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Research Papers

Stiffness Compensation Mechanism for Body Powered Hand Prostheses with Cosmetic Covering

[+] Author and Article Information
Nima Tolou1

Faculty of Mechanical, Maritime and Materials Engineering, Department of Biomechanical Engineering,  Delft University of Technology (TU Delft), Mekelweg 2, 2628 CD Delft, The Netherlandsn.tolou@tudelft.nl

Gerwin Smit, Ali A. Nikooyan, Dick H. Plettenburg, Just L. Herder

Faculty of Mechanical, Maritime and Materials Engineering, Department of Biomechanical Engineering,  Delft University of Technology (TU Delft), Mekelweg 2, 2628 CD Delft, The Netherlands

1

Corresponding author.

J. Med. Devices 6(1), 011004 (Mar 13, 2012) (5 pages) doi:10.1115/1.4005781 History: Received February 28, 2011; Revised November 04, 2011; Published March 12, 2012; Online March 13, 2012

Body powered hand prostheses require high physical user effort. This is caused by the stiffness of the cosmetic covering, or cosmetic glove. This paper aims to present a new concept of a mechanism for the compensation of the nonlinear stiffness of body powered hand prostheses by using static balancers with a nonlinear behavior. This concept is based on a cooperative action of snap-through behavior in multiple bi-stable spring mechanisms to create the nonlinear balancing force. To demonstrate the efficiency of the concept, an optimized design for a case study of a child-size hand prosthesis is also presented. A pattern search method was applied for the optimization. As a result, the calculated stiffness and thereby the operating effort was reduced by 96%. It can be concluded from the conceptual and numerical results that the presented concept provides a highly efficient solution to the discussed problem.

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Copyright © 2012 by American Society of Mechanical Engineers
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Figures

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Figure 1

The (a) top view real and (b) schematic test setup: The stiffness characteristic of a cosmetic glove was determined by applying it to the hand mechanism. The activation force (Fact ) and displacement (Xact ) were measured and recorded, during opening and closing of the hand.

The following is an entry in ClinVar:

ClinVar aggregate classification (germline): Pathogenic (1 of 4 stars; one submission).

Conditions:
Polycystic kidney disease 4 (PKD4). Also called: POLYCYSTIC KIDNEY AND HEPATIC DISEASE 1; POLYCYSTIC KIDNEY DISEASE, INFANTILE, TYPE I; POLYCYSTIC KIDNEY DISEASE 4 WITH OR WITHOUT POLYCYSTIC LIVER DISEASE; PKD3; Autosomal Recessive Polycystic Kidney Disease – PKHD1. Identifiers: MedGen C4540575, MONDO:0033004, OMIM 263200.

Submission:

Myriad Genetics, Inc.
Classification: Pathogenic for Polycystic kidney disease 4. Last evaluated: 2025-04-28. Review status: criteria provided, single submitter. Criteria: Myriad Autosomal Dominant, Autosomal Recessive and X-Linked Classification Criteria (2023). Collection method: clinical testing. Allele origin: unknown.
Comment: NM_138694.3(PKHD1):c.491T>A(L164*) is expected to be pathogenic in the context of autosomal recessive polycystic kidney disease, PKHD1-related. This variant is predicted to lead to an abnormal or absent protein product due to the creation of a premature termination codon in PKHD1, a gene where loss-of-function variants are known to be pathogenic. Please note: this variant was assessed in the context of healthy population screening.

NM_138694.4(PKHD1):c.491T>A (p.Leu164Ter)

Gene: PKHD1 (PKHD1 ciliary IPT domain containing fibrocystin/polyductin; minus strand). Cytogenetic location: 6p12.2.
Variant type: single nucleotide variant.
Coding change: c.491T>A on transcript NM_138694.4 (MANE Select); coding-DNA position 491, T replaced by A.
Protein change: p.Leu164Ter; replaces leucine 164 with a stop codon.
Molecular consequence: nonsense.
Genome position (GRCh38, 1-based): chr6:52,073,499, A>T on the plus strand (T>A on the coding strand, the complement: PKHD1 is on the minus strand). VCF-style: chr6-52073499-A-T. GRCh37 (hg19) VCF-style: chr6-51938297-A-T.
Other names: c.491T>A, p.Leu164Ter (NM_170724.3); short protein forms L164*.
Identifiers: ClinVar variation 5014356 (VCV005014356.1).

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Figure 2

The reference force-displacement curve (reference ds) is approximated by two linear parts for the voluntary-opening hand prosthesis. The nonlinear part of force-displacement curves of four different Otto Bock 8S6 gloves (ds 1 to ds 4) are also shown. ds: dataset.

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Figure 3

The mechanism of voluntary-opening hand prosthesis considered in presented work

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Figure 4

Full sketch of the presented concept for partially statically balanced hand prosthesis. Note that this diagram is not to scale: deflections are exaggerated.

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Figure 5

Force diagram (support forces not shown) of nonlinear SB; the force system is repeated n times so that the total force is F = nPcos(ϕ)

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Figure 6

Dimensionless force-displacement behavior for SB I and SB II

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Figure 7

Phases of balancing system indicated in Fig. 6; continues line (–) and dash line (––) correspond to SB I and SB II respectively. Note that these diagrams are not to scale: deflections are exaggerated.

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Figure 8

Compensation error for 60 sets of bound limits (intervals); interval 1 corresponds to the widest (0.7 LB and 1.3 UB) and interval 60 corresponds to the tightest (1.3 LB and 0.7 UB) bound limit

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Figure 9

Comparison of dimensionless hand prosthesis, balancing and residual forces versus displacement for interval 31

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